🪨 New Hampshire’s new bill would legalize psilocybin, LSD, and mescaline and set up a state-regulated distribution system.
🍝 New Jersey’s reintroduced bill would decriminalize psilocybin and set up a legal framework for the manufacture and sale of psilocybin products.
🎨 Rhode Island’s bill would allow people to cultivate and possess up to an ounce of psilocybin.
☕ Washington State’s bill would legalize psilocybin therapy for veterans and first responders.
Whew! That’s 9 states that already have wheels in motion, and we’re not even counting citizen-led ballot initiatives.
Keep in mind we’re only halfway through January. So let’s all keep our fingers crossed that—unlike most new year’s resolutions—these commitments last longer than 2 weeks.
Ever wonder if dinosaurs tripped on mushrooms? (No? Hmm, just me then.) Well, based on new research, we can at least say it’s theoretically possible they did. After sequencing the genomes of more than 50 species from the Psilocybe genus, scientists have discovered that magic mushrooms sprung up on Earth about 65 million years ago.
Let’s put that in perspective. The earliest human species first appeared 2 million years ago, and Homo sapiens (that’s us) only arrived 300,000 years ago. Despite being closer relatives to us than plants, psilocybin mushrooms are still a lot older than we are. So it should come as no surprise these golden teachers have so much wisdom to share.
That’s not all the researchers found, either. It also turns out that Psilocybe mushrooms have evolved two independent ways of making psilocybin, one of which was previously unknown. While psychedelic biotechs are salivating at the implications for synthetic production, we’re still left with the burning questions… like where’s the extraterrestrial DNA hiding, and when will we find it?
Sub-perceptual dose, sub-perceptual results
Microdosers, prepare to shake your fists at the sky in disappointment. Because last week, one of the few biotechs to take a swing at developing a clinical microdosing regimen called the quits. MindMed, which had been researching sub-perceptual doses of LSD as a treatment for ADHD, is scrapping the program after a proof-of-concept trial didn’t hit the mark.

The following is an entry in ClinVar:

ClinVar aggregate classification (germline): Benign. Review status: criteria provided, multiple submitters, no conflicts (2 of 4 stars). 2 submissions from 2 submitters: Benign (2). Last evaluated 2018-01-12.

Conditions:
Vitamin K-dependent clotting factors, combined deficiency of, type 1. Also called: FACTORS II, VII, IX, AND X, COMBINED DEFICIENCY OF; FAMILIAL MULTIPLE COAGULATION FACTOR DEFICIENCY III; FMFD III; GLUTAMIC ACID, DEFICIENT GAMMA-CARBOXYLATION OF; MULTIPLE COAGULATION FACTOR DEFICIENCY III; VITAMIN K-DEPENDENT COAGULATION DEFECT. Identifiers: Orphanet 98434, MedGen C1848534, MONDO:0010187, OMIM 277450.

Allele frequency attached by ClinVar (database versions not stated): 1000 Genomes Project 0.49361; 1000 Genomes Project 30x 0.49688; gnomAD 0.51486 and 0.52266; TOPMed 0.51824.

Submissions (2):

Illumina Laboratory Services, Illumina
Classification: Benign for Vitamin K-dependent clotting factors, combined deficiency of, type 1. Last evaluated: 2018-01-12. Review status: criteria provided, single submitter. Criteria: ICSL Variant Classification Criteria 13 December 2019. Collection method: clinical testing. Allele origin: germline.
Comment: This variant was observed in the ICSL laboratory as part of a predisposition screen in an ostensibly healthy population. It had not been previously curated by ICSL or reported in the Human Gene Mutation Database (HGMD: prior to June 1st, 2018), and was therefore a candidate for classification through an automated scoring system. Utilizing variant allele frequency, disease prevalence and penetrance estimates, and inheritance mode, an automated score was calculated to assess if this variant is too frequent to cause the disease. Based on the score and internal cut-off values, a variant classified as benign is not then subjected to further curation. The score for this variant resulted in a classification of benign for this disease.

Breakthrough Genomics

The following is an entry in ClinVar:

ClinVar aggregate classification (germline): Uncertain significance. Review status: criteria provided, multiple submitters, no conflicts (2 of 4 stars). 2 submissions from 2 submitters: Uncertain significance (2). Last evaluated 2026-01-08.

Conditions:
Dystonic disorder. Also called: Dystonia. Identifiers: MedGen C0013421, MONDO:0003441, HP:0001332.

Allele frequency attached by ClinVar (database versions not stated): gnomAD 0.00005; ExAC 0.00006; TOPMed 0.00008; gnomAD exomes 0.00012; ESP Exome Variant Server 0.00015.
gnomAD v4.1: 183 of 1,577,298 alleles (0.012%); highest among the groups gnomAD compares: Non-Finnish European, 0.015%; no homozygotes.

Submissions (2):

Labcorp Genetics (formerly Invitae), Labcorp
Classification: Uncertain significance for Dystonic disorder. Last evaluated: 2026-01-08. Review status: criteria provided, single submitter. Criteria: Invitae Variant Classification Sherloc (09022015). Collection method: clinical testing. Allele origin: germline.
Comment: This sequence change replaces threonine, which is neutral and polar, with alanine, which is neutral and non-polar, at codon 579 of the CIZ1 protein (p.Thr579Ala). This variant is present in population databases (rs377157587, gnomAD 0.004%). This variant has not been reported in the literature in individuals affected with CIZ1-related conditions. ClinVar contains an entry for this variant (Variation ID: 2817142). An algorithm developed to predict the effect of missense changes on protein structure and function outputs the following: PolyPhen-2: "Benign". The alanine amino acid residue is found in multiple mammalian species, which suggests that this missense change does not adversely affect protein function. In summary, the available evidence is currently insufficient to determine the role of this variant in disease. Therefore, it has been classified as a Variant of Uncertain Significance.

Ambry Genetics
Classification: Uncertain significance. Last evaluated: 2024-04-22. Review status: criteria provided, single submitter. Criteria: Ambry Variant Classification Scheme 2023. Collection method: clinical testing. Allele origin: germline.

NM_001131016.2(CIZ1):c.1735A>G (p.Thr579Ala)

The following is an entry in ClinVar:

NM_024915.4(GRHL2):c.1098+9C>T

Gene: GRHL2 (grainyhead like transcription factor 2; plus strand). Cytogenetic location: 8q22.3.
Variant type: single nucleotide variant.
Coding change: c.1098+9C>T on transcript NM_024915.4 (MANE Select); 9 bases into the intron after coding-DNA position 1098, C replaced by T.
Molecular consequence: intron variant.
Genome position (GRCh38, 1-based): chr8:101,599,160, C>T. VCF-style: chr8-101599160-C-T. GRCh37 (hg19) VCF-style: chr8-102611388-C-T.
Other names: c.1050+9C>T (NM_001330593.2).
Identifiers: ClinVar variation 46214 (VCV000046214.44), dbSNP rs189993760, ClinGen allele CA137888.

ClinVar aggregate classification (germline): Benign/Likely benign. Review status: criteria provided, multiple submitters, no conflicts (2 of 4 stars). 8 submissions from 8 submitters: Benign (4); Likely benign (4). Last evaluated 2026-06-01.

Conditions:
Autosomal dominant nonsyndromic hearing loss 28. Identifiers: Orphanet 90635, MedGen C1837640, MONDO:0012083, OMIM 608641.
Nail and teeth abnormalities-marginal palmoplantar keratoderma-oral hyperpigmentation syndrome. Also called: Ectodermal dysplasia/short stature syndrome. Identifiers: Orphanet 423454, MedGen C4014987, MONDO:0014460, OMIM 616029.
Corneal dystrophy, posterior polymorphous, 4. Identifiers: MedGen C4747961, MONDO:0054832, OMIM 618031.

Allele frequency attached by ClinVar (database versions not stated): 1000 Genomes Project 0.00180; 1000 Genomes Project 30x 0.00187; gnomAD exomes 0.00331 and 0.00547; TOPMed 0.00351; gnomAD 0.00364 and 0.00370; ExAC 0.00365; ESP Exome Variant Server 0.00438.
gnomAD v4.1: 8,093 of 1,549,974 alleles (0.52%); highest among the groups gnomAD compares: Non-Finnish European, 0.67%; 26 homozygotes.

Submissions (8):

Just 3 months ago, MindMed execs were pumped to report their Phase 2a study had enrolled 53 participants. The volunteers would take either 20 μg of LSD or placebo, twice a week for 6 weeks, with a primary endpoint (or pre-specified goal) of reducing ADHD symptoms. But apparently the results were underwhelming. So MindMed is taking the L(SD) and redirecting their efforts to higher-dose R&D.
Just remember, clinical trials are imperfect. And the fact that one company is abandoning a project doesn’t mean microdosing has no value. Only you can decide your relationship to these substances and how to handle your monkey mind. We’re each an n-of-one.
UNTIL NEXT TIME
That’s all for today, Cyclists! Whenever you’re ready, here’s how we can help you.
ONE CYCLIST’S REVIEW
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DISCLAIMER: This newsletter is for educational and informational purposes only and is not intended as a substitute for professional medical advice. The use, possession, and distribution of psychedelic drugs are illegal in most countries and may result in criminal prosecution.